Police training, data changes part of updates to Halifax street checks
New numbers show roughly a third of Halifax street checks were visual only, not a personal interaction.
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Halifax police are working on new training, bringing in an independent expert, and improving interactions with black Nova Scotians when it comes to street checks.
The Board of Police Commissioners received an update on Halifax Regional Police street checks in their meeting Monday, stemming from data spanning 11 years released by the force in January that shows black people in Halifax are three times more likely than white people to be street checked.
Street checks, referred to as carding in Ontario and elsewhere, are when “an officer either observes somebody or something going on or has an interaction or conversation with someone” and then records it in a form.
Dr. Chris Giacomantonio, research coordinator, told reporters he’s still waiting to hear who will be appointed by the Nova Scotia Human Rights Commission as an independent expert to work alongside him to analyze street check data, but recently discovered that roughly a third of the street checks didn’t involve personal interaction.
While initially Giacomantonio said they thought 23 per cent of the checks were visual only since they were categorized that way, he later got internal feedback saying many officers put a street check under other categories like a “suspicious person” even if there was no contact.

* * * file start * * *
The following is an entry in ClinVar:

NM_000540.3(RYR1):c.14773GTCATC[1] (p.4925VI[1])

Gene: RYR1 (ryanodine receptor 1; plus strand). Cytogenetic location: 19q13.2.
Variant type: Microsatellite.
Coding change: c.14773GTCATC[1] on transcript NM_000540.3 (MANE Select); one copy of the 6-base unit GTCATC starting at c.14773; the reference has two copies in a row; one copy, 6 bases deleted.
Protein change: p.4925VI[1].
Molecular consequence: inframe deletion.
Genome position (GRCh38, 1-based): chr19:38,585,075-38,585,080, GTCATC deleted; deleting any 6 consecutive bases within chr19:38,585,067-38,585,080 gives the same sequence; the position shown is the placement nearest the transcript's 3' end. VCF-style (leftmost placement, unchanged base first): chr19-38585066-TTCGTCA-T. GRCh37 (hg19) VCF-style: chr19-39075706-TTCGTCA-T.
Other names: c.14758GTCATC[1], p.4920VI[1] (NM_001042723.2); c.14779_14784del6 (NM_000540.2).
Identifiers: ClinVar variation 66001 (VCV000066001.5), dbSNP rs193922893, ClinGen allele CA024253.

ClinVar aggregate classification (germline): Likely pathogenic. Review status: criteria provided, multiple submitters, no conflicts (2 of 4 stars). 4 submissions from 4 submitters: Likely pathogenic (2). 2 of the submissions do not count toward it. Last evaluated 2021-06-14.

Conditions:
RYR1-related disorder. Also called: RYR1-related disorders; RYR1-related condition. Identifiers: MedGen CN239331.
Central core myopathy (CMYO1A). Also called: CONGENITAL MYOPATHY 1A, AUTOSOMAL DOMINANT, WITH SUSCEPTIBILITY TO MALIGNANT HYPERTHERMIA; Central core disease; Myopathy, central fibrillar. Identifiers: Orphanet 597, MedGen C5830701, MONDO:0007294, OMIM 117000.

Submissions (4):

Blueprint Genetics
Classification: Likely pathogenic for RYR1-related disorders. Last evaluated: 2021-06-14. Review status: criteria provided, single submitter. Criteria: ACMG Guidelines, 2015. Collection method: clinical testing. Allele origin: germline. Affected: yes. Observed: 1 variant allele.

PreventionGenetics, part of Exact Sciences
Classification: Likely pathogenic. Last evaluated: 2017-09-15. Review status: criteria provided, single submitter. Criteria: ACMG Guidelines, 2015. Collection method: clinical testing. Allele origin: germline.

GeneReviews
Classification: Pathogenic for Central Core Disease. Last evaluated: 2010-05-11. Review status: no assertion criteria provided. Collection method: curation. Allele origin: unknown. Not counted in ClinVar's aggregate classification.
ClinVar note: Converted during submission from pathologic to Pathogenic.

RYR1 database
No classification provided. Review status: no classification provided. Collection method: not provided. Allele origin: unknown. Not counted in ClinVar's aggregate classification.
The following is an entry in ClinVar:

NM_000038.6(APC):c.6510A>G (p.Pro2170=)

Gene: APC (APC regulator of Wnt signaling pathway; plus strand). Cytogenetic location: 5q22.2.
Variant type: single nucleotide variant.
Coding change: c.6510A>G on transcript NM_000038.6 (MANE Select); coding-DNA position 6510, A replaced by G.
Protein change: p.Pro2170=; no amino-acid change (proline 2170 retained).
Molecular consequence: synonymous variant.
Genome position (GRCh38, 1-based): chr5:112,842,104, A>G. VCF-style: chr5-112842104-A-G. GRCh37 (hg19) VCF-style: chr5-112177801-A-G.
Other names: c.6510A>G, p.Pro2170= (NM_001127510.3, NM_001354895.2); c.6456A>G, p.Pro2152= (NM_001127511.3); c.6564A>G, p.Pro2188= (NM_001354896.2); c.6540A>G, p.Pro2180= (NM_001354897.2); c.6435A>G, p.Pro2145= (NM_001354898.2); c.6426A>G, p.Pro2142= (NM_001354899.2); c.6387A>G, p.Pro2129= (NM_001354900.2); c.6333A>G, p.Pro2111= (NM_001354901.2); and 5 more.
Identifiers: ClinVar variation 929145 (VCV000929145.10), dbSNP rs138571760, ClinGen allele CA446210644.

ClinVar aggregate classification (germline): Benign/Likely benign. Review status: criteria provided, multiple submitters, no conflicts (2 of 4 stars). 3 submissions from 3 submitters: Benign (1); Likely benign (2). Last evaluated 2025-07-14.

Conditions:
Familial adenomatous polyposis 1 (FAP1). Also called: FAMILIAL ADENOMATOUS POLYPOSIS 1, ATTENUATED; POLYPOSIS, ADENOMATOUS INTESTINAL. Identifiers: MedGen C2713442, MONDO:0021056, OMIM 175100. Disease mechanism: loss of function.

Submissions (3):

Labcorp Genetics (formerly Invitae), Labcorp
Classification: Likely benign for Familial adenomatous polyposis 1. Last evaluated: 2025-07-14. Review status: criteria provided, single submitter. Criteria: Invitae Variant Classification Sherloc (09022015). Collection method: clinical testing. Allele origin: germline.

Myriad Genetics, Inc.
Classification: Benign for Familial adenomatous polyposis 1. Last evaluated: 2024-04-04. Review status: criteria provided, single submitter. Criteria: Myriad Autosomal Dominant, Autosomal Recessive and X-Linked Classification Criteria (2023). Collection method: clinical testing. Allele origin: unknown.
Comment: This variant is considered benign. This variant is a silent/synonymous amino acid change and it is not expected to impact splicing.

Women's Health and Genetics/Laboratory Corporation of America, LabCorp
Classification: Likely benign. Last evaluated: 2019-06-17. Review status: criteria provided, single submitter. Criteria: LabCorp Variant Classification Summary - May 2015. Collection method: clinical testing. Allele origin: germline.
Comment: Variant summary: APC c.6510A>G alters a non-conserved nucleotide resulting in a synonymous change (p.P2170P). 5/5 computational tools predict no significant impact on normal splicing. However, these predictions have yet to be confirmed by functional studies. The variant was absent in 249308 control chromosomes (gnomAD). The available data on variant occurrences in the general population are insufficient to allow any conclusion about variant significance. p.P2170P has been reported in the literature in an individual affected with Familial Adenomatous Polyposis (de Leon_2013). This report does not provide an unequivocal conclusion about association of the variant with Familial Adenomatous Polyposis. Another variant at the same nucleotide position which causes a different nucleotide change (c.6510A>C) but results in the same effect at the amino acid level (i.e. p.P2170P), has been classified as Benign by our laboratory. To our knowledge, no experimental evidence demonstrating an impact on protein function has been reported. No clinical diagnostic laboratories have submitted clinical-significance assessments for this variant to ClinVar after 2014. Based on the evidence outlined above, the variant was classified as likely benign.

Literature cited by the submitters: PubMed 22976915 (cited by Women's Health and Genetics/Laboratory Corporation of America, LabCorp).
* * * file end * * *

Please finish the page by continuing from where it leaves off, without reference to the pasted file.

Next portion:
After randomly sampling 200 reports and reading through the notes, Giacomantonio determined new parameters to apply to the data and now estimates that about 38 per cent (plus or minus 7 per cent) of street checks were only visual, with 62 per cent involving interaction.
Chief Jean-Michel Blais said experts will be brought in for a training module on fair and impartial policing during the 2018 season of January to May, when every single member participates, and they’re also looking at procedural justice training.
“This has sparked an important debate in our community,” Blais said after the meeting.
“We want to look at the whole picture, we want to be able to determine what are we doing right, what are we not doing right?”
*An earlier version of this story incorrectly stated that 62 per cent of street checks were visual only, not 38 per cent.